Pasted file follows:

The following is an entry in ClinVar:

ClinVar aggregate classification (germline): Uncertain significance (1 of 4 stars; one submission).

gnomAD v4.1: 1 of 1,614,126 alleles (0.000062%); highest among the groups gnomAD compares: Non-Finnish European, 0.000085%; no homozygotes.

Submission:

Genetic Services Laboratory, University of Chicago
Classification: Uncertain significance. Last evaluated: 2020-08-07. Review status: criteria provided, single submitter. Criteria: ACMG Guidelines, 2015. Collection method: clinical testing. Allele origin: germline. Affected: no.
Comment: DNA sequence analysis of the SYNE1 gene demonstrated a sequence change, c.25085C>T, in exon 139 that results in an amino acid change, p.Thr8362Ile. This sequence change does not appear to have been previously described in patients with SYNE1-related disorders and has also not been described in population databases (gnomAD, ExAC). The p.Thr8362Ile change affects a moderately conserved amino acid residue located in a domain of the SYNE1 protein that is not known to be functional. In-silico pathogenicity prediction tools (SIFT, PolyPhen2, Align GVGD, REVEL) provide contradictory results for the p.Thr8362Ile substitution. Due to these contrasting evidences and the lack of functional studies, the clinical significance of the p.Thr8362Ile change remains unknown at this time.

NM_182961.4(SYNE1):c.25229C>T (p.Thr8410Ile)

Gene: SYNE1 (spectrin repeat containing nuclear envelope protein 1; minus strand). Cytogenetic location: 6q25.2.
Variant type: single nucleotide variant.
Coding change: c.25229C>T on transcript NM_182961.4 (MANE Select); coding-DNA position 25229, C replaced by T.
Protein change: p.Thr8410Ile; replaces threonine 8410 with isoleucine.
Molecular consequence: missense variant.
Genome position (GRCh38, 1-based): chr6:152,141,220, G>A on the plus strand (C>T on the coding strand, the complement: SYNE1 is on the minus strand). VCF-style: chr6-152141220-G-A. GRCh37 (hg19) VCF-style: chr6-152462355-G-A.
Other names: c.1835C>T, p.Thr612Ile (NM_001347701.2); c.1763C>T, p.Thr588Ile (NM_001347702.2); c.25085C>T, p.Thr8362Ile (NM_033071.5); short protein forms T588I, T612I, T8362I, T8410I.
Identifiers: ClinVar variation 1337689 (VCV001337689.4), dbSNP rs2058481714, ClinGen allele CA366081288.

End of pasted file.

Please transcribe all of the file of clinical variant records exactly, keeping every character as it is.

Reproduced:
The following is an entry in ClinVar:

ClinVar aggregate classification (germline): Uncertain significance (1 of 4 stars; one submission).

gnomAD v4.1: 1 of 1,614,126 alleles (0.000062%); highest among the groups gnomAD compares: Non-Finnish European, 0.000085%; no homozygotes.

Submission:

Genetic Services Laboratory, University of Chicago
Classification: Uncertain significance. Last evaluated: 2020-08-07. Review status: criteria provided, single submitter. Criteria: ACMG Guidelines, 2015. Collection method: clinical testing. Allele origin: germline. Affected: no.
Comment: DNA sequence analysis of the SYNE1 gene demonstrated a sequence change, c.25085C>T, in exon 139 that results in an amino acid change, p.Thr8362Ile. This sequence change does not appear to have been previously described in patients with SYNE1-related disorders and has also not been described in population databases (gnomAD, ExAC). The p.Thr8362Ile change affects a moderately conserved amino acid residue located in a domain of the SYNE1 protein that is not known to be functional. In-silico pathogenicity prediction tools (SIFT, PolyPhen2, Align GVGD, REVEL) provide contradictory results for the p.Thr8362Ile substitution. Due to these contrasting evidences and the lack of functional studies, the clinical significance of the p.Thr8362Ile change remains unknown at this time.

NM_182961.4(SYNE1):c.25229C>T (p.Thr8410Ile)

Gene: SYNE1 (spectrin repeat containing nuclear envelope protein 1; minus strand). Cytogenetic location: 6q25.2.
Variant type: single nucleotide variant.
Coding change: c.25229C>T on transcript NM_182961.4 (MANE Select); coding-DNA position 25229, C replaced by T.
Protein change: p.Thr8410Ile; replaces threonine 8410 with isoleucine.
Molecular consequence: missense variant.
Genome position (GRCh38, 1-based): chr6:152,141,220, G>A on the plus strand (C>T on the coding strand, the complement: SYNE1 is on the minus strand). VCF-style: chr6-152141220-G-A. GRCh37 (hg19) VCF-style: chr6-152462355-G-A.
Other names: c.1835C>T, p.Thr612Ile (NM_001347701.2); c.1763C>T, p.Thr588Ile (NM_001347702.2); c.25085C>T, p.Thr8362Ile (NM_033071.5); short protein forms T588I, T612I, T8362I, T8410I.
Identifiers: ClinVar variation 1337689 (VCV001337689.4), dbSNP rs2058481714, ClinGen allele CA366081288.